North Bay fish are getting stepped on. In our watersheds, the salmon were historically so plentiful that legend tells of foot travelers crossing streams on the backs of these gnarly spawners, muscular as boulders. Whether or not these beauties actually kept anyone's feet dry, their dwindling descendants in the wine country can barely keep themselves wet, thanks to unregulated, for-profit stream diversions.
Our native salmonids, in particular the coho and steelhead swimming between river and sea, are in rapid decline. Fish advocates are urging the state to regulate all the small but numerous water diversions made by those who profit at the expense of fish: the bad-boy players in wine-grape agriculture. Guardians of the surviving salmon species are looking to the guardians of the state waterways to come up with a management plan that will allow for protecting wine crops without driving salmon to extinction. The issues will be addressed Wednesday, Nov. 18, as the State Water Resources Control Board (SWRCB) convenes its Russian River frost-protection workshop.
Wine grapes themselves are not big drinkers. In fact, the fruit used in wine production is improved by underwatering rather than overwatering vines. Water use becomes an eco-drain when stream levels are low during a frost and growers pump tributary water to spray vines, protecting the crop from frost damage. The crop is saved at the expense of the fish, which are deprived of the water—both in quality and quantity—needed for their basic life processes.
Not all wine-grape farmers divert stream water for frost protection in the Russian River Basin. In fact, alternatives are practiced in Mendocino and Sonoma counties by such growers as Fetzer, Beckstoffer, Dolan, Sawyer and La Ribera, among others. These winegrowers use storage ponds from which to draw when the frost threatens the vines. Wine-grape growers in Napa County provide a model for self-regulation with a program that requires farmers to take protective measures before diversions or other "unreasonable" actions are taken to protect crops.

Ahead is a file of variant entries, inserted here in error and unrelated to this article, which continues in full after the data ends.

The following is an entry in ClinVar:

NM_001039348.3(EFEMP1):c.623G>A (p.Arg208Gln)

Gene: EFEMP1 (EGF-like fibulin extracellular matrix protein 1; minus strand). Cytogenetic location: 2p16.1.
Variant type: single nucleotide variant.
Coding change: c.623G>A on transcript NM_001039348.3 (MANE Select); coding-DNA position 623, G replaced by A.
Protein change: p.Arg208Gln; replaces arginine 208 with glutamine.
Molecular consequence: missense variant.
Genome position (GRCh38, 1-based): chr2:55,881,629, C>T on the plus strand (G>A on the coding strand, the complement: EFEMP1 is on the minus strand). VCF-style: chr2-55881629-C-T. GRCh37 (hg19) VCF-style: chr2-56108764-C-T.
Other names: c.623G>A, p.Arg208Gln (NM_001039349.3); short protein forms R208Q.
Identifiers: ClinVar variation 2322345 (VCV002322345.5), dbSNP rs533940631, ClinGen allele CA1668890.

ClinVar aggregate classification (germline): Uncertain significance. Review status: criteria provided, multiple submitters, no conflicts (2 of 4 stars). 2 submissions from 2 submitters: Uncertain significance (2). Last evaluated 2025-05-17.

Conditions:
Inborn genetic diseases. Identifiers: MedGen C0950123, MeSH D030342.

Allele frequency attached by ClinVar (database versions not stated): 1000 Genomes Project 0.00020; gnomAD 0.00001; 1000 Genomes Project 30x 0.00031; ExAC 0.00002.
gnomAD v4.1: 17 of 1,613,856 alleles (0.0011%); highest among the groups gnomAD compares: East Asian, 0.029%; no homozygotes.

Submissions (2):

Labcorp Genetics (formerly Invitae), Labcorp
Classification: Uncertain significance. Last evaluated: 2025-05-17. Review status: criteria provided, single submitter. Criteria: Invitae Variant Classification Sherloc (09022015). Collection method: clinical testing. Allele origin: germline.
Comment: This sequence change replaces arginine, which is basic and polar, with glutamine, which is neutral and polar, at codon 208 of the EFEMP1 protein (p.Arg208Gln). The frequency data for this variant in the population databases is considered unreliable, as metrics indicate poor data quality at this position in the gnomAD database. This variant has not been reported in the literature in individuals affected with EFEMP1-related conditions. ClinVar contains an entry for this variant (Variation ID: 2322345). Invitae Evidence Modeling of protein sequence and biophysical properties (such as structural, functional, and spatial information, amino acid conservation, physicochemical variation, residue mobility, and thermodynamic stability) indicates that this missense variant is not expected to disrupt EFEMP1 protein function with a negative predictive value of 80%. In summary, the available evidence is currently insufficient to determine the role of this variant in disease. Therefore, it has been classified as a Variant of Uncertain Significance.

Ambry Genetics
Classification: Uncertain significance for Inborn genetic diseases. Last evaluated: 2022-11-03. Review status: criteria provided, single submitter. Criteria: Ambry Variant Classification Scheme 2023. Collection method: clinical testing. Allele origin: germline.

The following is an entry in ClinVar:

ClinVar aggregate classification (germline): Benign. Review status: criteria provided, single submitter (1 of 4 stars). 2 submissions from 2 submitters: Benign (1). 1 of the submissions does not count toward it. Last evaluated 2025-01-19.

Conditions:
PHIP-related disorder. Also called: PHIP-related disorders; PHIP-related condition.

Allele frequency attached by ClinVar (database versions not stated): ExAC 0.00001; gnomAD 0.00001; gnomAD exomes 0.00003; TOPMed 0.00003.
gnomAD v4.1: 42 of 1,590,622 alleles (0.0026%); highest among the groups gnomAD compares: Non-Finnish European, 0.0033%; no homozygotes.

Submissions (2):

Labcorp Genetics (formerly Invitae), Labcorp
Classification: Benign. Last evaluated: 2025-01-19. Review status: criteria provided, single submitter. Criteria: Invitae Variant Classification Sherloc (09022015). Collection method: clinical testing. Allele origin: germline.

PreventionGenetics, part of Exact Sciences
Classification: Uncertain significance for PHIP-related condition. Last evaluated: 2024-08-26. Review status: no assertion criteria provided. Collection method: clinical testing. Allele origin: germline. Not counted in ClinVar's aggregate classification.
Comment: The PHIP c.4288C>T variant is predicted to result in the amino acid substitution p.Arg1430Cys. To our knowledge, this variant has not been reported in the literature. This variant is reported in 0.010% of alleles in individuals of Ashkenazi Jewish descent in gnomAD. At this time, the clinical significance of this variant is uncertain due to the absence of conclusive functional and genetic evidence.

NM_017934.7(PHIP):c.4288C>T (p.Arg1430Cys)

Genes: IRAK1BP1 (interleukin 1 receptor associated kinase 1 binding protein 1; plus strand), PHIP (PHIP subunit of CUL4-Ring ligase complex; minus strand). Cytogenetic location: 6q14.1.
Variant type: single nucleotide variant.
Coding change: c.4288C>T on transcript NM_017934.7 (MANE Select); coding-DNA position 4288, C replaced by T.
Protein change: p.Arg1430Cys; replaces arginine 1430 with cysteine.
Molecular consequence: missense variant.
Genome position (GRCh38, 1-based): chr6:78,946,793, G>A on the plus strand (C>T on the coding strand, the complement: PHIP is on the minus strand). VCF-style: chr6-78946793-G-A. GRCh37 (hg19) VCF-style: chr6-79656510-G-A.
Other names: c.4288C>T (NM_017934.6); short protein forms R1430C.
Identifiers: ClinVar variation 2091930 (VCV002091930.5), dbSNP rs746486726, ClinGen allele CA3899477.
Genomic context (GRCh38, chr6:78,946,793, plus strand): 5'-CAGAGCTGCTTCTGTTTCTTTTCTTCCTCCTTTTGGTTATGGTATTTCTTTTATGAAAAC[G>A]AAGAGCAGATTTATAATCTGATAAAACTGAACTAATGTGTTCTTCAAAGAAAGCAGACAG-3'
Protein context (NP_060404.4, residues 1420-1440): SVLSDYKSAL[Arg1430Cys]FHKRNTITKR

In Napa as well as Sonoma and Mendocino counties, growers have shown leadership by investing in ponds and other storage alternatives to avoid taking water needed by the fish. However, the less scrupulous simply pump water out of tributaries as they wish. Too many of these diversions kill fish, including such species near the crashing point as coho salmon. Researchers found that when "multiple, simultaneous small diversions" from tributaries reduced stream flow levels, there was a corresponding drop in water temperatures. These temperature fluctuations kill fish, even if lowered water flows do not.
Such kills can be avoided. The problem is that the state is not adequately managing the public waterways. Big water projects appear on the state's regulatory radar, but who notices when a wine-grape farmer sticks a pump in a well right next to a creek? Most tributary water runs underground and gets pumped away from fish habitat. (California is one of the few states that doesn't regulate groundwater—yet.)
No one is counting how many people are taking stream water, when they're taking it or how much they are taking. Fish advocates say they should be counted, claiming there is enough water for both fish and wine grapes to thrive, if the SWRCB would only tighten its management. Fish advocates salute efforts made by the Russian River Flood Control District, the Sonoma County Farm Bureau and participants in the Fish Friendly Farming program for efforts to protect fish. But the bad-boy growers will not do the right thing if it's only voluntary.
Defenders of salmon want emergency regulations for 2010, followed by permanent regulations in concert with a management plan that makes sense and keeps the salmon alive. They also want eco-criminals to be held accountable for stealing from fish and simultaneously taking unfair market advantage over growers who do the right thing.
In a commentary submitted to the SWRCB on behalf of the Sierra Club's Redwood Chapter, Institute for Fisheries Resources biologist Patrick Higgins wrote that the effects of tributary diversions in the Russian River watershed are grave. "Pacific salmon species will not thrive," Higgins wrote, "or even survive into the future without profound change in California water policy and management."